All students and dependants living on campus should register with the University Health Centre as soon as possible after completing your University registration. The easiest way to do this is online
It is also possible to register in person at the Health Centre, which is located next to Lancaster House on campus.
Please note that in order to register with the Health Centre, you need to meet the conditions of eligibility. As general practitioner (GP) surgeries/health centres in the UK operate on a geographical basis, students need to register with a GP surgery in their area. If you live off campus in the surrounding area, you may still be able to register with the University Health Centre if you wish, or you can register with another surgery. To identify practices in your area, contact NHS Direct on T 0845 4647 or look at their website www.nhs.uk and enter your postcode. Once you have found a practice, phone to ask if they are accepting new patients. If you have difficulty finding a practice that will accept you, contact NHS Direct on the above number.
Early arrival in the UK
Students who intend to arrive in the UK before the start of their course should have short-term medical insurance for the period between their arrival in the UK and the start of their course.
The National Health Service
The National Health Service (NHS) is the UK's state health service, which provides treatment for UK residents through a wide range of health care services. Some services are free, and some you will have to pay for.
Who is entitled to NHS treatment?
The following NHS treatment is free for everyone:
To qualify for any other NHS treatment, you must meet the following conditions.
If your course of study is for six months or more you will qualify for NHS treatment from the beginning of your stay on the same basis as anyone who is ordinarily resident in the UK. Your spouse or children (up to the age of 16 or up to the age of 19 if they are in full-time education) with you in the UK will also be entitled to NHS treatment.
If your course of study is for less than six months and you are studying on a course that is substantially funded by the UK Government, you will receive full NHS hospital treatment from the beginning of your stay, even if your course is under six months long. 'Substantially' means at least 35 per cent Government funded. You will need to provide evidence of the funding in order to qualify for free treatment. However, you might not be eligible for free GP treatment.
If you are in one of the eligible categories described above, you can register as a patient with a local doctor (also referred to as General Practitioner or GP). GPs are doctors who are trained and experienced in diagnosing a wide range of health problems. The doctor/GP will be based in a local office (called a surgery) or in a health centre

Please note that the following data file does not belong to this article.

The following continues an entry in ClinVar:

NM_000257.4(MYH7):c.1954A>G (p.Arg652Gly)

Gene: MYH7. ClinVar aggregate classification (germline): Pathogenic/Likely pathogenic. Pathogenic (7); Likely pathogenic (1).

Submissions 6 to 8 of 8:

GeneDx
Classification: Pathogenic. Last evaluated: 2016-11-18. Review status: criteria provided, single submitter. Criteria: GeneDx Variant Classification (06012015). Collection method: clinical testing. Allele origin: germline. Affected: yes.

You are also entitled to free treatment in NHS hospitals.
Reciprocal health care agreements
The UK has reciprocal health care agreements for the following:
Please note that this list is subject to change.
If you are covered by a reciprocal health care agreement, you will be eligible for some NHS treatment even if your course lasts less than six months. Reciprocal health care agreements generally cover hospital treatment if the condition started during your stay. They do not, however, always cover treatment of an existing condition. Before you travel, you should seek advice from the health authorities in your home country about what treatment will be covered. You may still need to take out limited medical insurance. If you are a Swiss national or a national of one of the member states of the European Union who has come to study in the UK from Switzerland, you will have the same healthcare eligibility as European Economic Area (EEA) nationals .
However, this does not apply to you if you are a national of Norway, Iceland or Liechtenstein and you have been resident in Switzerland before coming to the UK.
European Economic Area (EEA) Nationals
All non-UK European Economic Area (EEA) nationals and their family should obtain a European Health Insurance Card (EHIC) before coming to the UK. This card entitles the holder and their family to full NHS treatment on the same basis as the student categories described above. For more information on the EHIC, see the Department of Health website or contact your government's health department. Please note that the University Health Centre recommends that you also take out comprehensive health insurance as you may want a quicker service than the NHS can deliver.
If you are not in one of the eligible categories described above, and your course is under six months long, you and your family are only entitled to limited free NHS treatment. You will have free emergency hospital treatment, but only the treatment given in a NHS Accident and Emergency department is free of charge. Once you are admitted on to a ward or given an outpatient appointment, charges will apply. GPs may agree to treat you for free, but this will usually be limited to urgent treatment that cannot be delayed until you return home. You will have to pay for any other treatment as a private patient.
It is therefore very important that you take out medical insurance for the duration of your visit to the UK. Please note that private medical treatment is very expensive if you do not have private medical insurance.
Health Centre at Sussex